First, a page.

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leveling old farmhouse?

Posted by eskota (My Page) on
Sun, Jun 13, 10 at 13:33

I'm trying to decide whether to buy a 1500 sq' early 1900's farmhouse with very unlevel floors. Realtor says it was moved across the highway "some years back," and it looks to me like it was just set on stacked concrete blocks without any concrete footers. They settled unevenly and now walking through the house is like walking through a funhouse.

What would I be getting into, what would it take to at least get all the foors back into one plane?


Follow-Up Postings:

RE: leveling old farmhouse?

Assuming there are no broken or seriously warped joists or sills, the house would have to be jacked up high enough to build either piers or a full foundation beneath. Then there would likely have to be more very gradual jacking of the floor joists to try and restore them to a level plane. What effect this would have on walls, ceilings, etc. is impossible to foretell with any accuracy. This would be a time consuming and expensive project worth it only if the house itself is a)cheap enough and b)has some intrinsic value.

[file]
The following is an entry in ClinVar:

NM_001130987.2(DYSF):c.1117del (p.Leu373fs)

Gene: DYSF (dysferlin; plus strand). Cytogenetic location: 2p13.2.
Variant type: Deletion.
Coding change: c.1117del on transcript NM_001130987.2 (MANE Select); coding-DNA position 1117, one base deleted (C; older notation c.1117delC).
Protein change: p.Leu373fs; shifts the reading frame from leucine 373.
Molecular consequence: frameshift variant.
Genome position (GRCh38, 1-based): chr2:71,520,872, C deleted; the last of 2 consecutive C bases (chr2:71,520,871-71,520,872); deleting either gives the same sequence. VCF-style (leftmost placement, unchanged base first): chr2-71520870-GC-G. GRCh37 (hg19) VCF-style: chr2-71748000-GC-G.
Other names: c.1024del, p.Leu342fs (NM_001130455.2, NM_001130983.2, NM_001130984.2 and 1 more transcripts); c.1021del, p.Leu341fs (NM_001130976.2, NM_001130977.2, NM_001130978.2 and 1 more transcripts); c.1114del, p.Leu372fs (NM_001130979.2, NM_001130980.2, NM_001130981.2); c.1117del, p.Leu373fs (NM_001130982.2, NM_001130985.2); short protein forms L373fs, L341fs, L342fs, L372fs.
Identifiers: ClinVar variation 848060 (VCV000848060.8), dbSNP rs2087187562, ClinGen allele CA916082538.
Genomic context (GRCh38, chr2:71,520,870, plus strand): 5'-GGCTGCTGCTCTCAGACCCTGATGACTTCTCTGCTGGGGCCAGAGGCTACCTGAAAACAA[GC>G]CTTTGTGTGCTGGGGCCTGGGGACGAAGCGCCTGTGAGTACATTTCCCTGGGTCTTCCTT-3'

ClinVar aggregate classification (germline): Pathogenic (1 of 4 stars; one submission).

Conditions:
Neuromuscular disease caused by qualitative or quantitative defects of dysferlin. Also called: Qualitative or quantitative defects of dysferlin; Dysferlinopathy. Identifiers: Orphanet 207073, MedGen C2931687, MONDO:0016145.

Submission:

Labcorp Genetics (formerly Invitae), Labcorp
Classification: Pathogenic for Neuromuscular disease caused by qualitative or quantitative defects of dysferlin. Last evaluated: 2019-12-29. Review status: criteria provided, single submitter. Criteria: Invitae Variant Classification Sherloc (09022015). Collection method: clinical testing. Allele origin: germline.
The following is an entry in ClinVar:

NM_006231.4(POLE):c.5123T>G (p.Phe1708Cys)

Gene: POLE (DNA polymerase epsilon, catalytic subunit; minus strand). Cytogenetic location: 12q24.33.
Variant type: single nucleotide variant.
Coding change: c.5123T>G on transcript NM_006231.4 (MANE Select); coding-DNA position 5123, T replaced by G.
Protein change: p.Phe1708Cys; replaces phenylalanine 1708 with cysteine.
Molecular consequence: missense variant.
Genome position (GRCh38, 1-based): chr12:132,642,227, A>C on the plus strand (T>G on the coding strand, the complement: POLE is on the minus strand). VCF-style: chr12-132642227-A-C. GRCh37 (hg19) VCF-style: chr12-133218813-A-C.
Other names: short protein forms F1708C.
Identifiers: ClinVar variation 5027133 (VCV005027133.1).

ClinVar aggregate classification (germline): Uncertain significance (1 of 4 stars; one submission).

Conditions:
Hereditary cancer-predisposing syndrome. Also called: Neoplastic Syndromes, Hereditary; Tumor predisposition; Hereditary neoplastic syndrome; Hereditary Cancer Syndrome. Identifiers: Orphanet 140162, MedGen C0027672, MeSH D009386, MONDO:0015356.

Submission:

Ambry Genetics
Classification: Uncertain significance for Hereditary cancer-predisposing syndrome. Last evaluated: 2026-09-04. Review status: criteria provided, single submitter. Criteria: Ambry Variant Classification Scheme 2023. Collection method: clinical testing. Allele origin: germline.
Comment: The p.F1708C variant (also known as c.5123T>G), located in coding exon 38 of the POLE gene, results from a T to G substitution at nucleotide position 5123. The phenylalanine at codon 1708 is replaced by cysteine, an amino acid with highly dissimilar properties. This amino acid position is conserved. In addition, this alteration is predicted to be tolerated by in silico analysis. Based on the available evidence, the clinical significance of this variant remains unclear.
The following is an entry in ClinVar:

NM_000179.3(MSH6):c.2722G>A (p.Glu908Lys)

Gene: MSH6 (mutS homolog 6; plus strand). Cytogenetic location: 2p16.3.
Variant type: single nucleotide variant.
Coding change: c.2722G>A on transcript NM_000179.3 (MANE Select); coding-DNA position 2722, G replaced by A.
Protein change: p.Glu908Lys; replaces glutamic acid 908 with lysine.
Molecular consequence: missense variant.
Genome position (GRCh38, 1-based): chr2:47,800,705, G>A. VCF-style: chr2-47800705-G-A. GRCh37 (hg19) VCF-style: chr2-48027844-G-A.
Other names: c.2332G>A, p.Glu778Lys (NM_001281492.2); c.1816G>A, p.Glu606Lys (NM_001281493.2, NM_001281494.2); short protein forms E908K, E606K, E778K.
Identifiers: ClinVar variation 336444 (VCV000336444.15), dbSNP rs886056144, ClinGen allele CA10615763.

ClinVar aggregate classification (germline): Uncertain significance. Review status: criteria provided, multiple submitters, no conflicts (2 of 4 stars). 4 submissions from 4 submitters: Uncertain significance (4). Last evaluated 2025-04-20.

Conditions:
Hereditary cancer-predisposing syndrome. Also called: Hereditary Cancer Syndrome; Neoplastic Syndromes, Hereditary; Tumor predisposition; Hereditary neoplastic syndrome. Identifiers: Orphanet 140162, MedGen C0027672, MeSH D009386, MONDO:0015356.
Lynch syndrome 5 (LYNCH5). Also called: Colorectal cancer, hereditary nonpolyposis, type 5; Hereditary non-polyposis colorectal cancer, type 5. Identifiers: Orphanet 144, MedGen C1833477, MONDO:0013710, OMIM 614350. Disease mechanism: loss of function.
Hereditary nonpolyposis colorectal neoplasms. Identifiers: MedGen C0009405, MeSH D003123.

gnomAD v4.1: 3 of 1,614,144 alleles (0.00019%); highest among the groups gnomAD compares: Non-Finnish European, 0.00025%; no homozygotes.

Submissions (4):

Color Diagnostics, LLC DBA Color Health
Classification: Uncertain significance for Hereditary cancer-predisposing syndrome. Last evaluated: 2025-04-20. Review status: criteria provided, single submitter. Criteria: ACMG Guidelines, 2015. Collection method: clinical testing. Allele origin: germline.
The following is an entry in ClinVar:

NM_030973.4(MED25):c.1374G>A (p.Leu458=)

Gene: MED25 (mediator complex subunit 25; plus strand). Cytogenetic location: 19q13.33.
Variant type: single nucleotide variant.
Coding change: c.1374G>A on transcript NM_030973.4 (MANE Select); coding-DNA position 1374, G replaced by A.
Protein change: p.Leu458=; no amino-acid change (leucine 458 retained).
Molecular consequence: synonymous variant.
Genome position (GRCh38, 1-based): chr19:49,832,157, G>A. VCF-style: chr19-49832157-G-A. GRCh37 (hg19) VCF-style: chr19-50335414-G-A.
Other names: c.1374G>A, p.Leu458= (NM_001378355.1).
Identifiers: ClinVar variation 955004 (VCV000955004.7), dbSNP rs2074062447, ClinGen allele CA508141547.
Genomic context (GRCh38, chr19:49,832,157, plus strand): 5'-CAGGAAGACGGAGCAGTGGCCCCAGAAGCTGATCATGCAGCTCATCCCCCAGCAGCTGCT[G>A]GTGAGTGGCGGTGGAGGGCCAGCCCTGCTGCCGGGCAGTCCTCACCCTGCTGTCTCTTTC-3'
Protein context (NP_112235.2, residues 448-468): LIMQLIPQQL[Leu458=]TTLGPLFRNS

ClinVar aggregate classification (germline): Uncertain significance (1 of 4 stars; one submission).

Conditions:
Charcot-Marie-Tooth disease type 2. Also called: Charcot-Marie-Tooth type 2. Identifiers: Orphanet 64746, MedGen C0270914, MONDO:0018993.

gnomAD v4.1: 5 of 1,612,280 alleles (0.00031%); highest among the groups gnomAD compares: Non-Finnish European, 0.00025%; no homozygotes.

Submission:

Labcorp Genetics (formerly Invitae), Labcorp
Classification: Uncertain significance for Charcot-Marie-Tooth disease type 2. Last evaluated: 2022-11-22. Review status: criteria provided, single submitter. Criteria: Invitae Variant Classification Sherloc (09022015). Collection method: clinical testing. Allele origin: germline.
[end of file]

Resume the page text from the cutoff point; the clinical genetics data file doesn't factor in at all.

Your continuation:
RE: leveling old farmhouse?

I'm getting an estimate this afternoon, to fix it various ways. Thinking that I can build perimeter foundation walls myself if I can get all of the piers to correct height.

Realtor calls this a "Little House on the Prairie" style house, full length front porch and roof like they do on log cabins. Floor plan is old-timey, with doors between every adjacent room. Of course, no central heat or air, little bathroom, old wiring and windows, likely no insulation in the walls. Great piece of land with mature shrubs and fruit trees, etc. It is pretty cheap, no one bought it when the government had their subsidy program going.

RE: leveling old farmhouse?

It may be too late for this, but I'd recommend getting three estimates on anything this complicated. Be realistic with what you can do yourself and how much money you want to sink into this project.

If the land is nice and the house is affordable, it may be a great deal, but I'd talk to some contractors with good recommendations....then make an informed decision. Some will let you do a good bit of the work to save on cost.

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